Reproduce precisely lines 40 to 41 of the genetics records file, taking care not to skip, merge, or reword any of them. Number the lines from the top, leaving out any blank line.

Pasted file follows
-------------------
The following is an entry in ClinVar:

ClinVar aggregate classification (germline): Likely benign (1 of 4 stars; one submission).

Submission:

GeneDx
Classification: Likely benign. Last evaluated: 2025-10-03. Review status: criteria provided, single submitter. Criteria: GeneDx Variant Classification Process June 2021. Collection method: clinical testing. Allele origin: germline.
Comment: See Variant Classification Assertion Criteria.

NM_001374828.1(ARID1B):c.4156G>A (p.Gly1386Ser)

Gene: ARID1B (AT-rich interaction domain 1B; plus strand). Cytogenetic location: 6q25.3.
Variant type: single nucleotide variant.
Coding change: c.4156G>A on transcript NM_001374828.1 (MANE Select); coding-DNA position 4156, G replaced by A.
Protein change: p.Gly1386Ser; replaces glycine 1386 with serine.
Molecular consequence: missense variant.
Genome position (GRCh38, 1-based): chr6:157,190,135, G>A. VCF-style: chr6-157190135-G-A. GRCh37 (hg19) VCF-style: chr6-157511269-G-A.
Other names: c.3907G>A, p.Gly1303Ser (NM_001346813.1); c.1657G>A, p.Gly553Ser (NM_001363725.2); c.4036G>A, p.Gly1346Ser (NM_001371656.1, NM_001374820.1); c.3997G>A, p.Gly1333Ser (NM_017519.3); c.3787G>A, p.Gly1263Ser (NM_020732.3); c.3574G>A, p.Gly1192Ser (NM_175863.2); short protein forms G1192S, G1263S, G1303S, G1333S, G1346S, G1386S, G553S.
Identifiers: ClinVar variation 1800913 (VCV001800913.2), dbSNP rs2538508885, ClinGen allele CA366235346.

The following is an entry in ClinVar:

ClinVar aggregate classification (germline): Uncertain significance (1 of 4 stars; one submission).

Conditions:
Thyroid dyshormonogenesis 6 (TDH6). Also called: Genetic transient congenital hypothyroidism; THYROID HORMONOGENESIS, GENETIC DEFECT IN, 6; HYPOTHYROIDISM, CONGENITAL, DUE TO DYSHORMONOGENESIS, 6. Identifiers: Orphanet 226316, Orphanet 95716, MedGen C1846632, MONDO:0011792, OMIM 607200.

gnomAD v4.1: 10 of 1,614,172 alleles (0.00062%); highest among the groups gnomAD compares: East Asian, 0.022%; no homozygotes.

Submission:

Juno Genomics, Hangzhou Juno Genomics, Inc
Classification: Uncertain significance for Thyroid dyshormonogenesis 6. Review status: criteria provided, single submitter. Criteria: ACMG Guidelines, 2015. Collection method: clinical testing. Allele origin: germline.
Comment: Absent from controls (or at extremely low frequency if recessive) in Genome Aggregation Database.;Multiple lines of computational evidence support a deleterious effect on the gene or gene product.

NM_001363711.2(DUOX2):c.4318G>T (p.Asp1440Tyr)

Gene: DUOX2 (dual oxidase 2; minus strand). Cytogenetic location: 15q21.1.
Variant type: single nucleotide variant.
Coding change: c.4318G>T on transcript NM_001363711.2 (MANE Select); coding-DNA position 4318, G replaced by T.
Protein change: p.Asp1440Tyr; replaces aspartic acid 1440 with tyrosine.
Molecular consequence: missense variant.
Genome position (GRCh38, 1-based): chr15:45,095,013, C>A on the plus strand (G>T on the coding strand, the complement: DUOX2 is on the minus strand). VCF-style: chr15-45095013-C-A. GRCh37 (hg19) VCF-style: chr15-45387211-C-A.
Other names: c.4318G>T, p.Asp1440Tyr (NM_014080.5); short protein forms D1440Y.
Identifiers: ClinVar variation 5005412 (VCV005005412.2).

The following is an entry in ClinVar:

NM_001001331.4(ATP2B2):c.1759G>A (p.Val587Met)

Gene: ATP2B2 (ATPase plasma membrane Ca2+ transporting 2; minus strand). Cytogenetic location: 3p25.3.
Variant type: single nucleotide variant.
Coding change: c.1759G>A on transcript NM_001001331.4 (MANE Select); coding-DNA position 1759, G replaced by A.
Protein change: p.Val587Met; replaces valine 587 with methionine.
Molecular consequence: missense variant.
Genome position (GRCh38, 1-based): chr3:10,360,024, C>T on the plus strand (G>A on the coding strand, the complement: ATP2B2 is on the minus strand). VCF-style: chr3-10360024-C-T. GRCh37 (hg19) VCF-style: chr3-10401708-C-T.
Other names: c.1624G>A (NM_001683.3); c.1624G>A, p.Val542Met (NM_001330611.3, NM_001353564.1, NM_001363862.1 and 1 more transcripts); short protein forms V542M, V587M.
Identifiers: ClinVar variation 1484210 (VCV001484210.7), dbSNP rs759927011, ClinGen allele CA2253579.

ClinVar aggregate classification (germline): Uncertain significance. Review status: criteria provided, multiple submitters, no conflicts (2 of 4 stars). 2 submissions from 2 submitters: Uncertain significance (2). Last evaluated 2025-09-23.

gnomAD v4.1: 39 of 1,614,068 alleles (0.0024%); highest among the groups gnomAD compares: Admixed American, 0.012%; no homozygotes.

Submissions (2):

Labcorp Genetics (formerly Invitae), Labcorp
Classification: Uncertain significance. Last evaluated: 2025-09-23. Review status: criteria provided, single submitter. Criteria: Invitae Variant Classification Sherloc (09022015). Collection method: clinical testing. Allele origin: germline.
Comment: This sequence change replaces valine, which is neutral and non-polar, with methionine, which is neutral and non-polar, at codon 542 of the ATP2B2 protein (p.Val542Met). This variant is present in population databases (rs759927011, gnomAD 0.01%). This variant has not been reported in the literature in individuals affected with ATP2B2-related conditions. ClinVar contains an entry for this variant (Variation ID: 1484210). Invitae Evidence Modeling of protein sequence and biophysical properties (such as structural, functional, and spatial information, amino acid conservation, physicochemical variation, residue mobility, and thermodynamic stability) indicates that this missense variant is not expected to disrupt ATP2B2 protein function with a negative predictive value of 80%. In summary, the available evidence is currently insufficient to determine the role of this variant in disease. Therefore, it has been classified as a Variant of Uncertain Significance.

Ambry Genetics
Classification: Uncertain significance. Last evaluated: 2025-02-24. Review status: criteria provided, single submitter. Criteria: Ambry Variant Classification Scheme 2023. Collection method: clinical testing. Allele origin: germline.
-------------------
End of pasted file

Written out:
Molecular consequence: missense variant.
Genome position (GRCh38, 1-based): chr3:10,360,024, C>T on the plus strand (G>A on the coding strand, the complement: ATP2B2 is on the minus strand). VCF-style: chr3-10360024-C-T. GRCh37 (hg19) VCF-style: chr3-10401708-C-T.